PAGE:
Sleep disorders are six times more likely among American military veterans than in the general population, a new study finds.
And veterans with post-traumatic stress disorder seem to have the highest rates, the researchers said.
The research involved more than 9.7 million veterans treated by the Veterans Health Administration system between 2000 and 2010. The majority (93 percent) of these military service members were men. Slightly more than 750,000 were diagnosed with at least one sleep disorder, the study authors said.
Over the course of 11 years, the investigators found that the rate of sleep disorders rose from less than 1 percent to nearly 6 percent. Sleep disorders were most common among veterans who had experienced combat and those with PTSD.
“Veterans with PTSD had a very high sleep disorder prevalence of 16 percent, the highest among the various health conditions or other population characteristics that we examined,” study senior author James Burch said in a news release from the American Academy of Sleep Medicine. Burch is an associate professor of epidemiology and biostatistics at the University of South Carolina.
The study doesn’t prove that PTSD triggers sleep disorders, but the researchers noted that diagnosed cases of PTSD tripled over the course of the study.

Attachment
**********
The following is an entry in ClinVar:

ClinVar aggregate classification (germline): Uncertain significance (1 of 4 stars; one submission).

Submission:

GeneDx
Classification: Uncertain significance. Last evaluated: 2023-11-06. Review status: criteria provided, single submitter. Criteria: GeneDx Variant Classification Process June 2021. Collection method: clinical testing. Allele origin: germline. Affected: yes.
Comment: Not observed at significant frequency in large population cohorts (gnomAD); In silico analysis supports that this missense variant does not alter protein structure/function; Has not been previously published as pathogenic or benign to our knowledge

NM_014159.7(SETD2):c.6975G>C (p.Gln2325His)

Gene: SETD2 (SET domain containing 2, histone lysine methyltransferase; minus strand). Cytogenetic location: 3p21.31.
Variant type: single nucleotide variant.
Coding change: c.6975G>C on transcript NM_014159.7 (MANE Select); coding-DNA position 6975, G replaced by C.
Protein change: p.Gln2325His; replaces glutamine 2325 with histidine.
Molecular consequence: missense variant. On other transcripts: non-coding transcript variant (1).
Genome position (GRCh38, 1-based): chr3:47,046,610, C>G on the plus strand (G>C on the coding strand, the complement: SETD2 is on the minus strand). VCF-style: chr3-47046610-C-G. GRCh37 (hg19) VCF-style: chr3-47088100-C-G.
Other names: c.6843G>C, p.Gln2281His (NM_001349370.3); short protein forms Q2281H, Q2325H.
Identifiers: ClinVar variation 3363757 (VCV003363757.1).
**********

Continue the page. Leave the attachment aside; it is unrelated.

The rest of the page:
Sleep apnea was the most commonly diagnosed sleep disorder among the study participants. Sleep apnea, which causes brief pauses in breathing during sleep, accounted for 47 percent of diagnosed sleep disorders, the researchers said.
Insomnia accounted for 26 percent of diagnosed sleep disorders, the findings showed.
Veterans with other chronic health issues—including heart disease and cancer—also had higher rates of sleep disorders than other study participants, according to the report.
The findings point to a need for improved management of sleep disorders among U.S. military veterans, the researchers concluded.
The study was published in the July issue of the journal Sleep.